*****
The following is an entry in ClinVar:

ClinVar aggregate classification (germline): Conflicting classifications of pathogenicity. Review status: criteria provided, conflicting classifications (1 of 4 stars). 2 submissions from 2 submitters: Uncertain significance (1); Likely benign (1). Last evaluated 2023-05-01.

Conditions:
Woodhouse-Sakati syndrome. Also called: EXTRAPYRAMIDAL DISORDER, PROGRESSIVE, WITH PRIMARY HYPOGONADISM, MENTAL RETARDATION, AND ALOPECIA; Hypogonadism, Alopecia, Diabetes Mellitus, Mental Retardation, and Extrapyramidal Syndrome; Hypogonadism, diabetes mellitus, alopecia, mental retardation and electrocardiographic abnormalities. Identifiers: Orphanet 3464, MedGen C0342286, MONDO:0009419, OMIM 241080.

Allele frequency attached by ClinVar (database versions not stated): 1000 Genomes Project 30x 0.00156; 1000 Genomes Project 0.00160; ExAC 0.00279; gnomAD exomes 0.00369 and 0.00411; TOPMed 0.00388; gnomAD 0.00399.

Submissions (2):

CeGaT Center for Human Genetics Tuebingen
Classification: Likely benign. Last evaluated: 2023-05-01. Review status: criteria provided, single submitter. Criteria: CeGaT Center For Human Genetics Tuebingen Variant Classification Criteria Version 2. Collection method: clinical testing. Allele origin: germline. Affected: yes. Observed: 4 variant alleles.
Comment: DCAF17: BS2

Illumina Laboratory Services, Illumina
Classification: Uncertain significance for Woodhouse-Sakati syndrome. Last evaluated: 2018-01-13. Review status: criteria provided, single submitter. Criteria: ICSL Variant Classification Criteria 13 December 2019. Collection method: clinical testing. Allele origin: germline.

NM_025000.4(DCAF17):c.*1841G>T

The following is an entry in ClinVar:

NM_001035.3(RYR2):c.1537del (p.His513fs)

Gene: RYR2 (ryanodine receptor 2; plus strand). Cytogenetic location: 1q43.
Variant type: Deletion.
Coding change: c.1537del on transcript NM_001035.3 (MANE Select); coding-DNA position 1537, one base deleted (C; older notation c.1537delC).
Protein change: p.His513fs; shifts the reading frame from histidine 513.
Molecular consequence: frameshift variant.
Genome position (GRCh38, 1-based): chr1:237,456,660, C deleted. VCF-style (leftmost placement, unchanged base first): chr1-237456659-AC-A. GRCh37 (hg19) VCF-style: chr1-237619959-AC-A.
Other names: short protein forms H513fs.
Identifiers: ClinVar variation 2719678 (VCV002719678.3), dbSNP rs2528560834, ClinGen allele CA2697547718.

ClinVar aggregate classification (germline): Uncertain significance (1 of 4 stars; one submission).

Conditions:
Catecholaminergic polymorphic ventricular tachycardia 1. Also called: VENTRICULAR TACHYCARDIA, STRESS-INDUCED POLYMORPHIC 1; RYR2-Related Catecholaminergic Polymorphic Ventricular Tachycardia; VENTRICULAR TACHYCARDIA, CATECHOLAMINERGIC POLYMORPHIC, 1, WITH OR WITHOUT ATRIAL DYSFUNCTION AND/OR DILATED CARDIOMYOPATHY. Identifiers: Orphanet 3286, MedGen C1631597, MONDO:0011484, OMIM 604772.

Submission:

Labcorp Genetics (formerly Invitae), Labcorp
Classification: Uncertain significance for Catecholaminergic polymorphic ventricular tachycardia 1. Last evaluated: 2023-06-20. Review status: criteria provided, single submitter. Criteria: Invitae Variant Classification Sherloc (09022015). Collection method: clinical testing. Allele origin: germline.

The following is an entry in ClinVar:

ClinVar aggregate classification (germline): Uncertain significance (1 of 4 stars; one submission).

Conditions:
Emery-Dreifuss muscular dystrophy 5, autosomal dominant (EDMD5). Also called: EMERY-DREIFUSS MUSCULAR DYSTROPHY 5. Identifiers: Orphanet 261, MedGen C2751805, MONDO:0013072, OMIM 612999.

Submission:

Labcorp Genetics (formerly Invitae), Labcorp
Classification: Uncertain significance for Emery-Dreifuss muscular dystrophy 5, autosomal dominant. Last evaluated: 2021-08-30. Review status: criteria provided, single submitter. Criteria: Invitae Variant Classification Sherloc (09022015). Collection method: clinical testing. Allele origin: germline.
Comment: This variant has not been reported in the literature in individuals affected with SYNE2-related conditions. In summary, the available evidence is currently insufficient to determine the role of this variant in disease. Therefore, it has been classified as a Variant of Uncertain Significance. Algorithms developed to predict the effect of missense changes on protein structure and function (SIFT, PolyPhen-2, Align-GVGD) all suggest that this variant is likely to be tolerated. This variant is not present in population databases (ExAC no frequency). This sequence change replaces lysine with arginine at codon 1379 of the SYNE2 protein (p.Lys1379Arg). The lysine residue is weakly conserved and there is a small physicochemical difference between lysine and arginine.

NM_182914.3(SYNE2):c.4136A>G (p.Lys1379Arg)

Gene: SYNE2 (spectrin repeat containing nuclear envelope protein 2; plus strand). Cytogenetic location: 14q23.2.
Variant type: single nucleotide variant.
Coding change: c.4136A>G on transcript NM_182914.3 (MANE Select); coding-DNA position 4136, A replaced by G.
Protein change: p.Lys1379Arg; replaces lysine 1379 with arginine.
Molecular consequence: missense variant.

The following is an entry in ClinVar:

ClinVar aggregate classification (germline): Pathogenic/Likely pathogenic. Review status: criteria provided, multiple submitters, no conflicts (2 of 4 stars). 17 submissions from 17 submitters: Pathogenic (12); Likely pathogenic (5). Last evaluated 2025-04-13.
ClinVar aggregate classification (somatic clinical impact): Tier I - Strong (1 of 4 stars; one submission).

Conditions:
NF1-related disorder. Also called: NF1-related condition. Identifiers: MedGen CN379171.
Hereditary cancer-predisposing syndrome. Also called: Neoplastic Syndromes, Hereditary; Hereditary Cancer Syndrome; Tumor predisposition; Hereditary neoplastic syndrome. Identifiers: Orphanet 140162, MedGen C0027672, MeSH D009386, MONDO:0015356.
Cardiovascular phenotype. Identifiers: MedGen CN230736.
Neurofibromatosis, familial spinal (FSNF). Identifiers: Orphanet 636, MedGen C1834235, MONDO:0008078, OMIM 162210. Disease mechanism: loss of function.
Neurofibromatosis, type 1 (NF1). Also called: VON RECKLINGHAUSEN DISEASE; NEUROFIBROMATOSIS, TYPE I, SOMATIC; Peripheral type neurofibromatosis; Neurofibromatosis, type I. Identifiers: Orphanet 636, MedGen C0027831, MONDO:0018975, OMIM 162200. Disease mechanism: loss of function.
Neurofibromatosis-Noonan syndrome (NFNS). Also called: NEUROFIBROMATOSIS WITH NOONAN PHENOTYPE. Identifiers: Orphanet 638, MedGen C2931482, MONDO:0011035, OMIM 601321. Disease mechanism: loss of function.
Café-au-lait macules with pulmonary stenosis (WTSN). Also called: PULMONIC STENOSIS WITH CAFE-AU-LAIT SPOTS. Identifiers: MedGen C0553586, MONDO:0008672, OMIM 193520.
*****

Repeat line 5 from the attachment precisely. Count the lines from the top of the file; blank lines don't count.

Allele frequency attached by ClinVar (database versions not stated): 1000 Genomes Project 30x 0.00156; 1000 Genomes Project 0.00160; ExAC 0.00279; gnomAD exomes 0.00369 and 0.00411; TOPMed 0.00388; gnomAD 0.00399.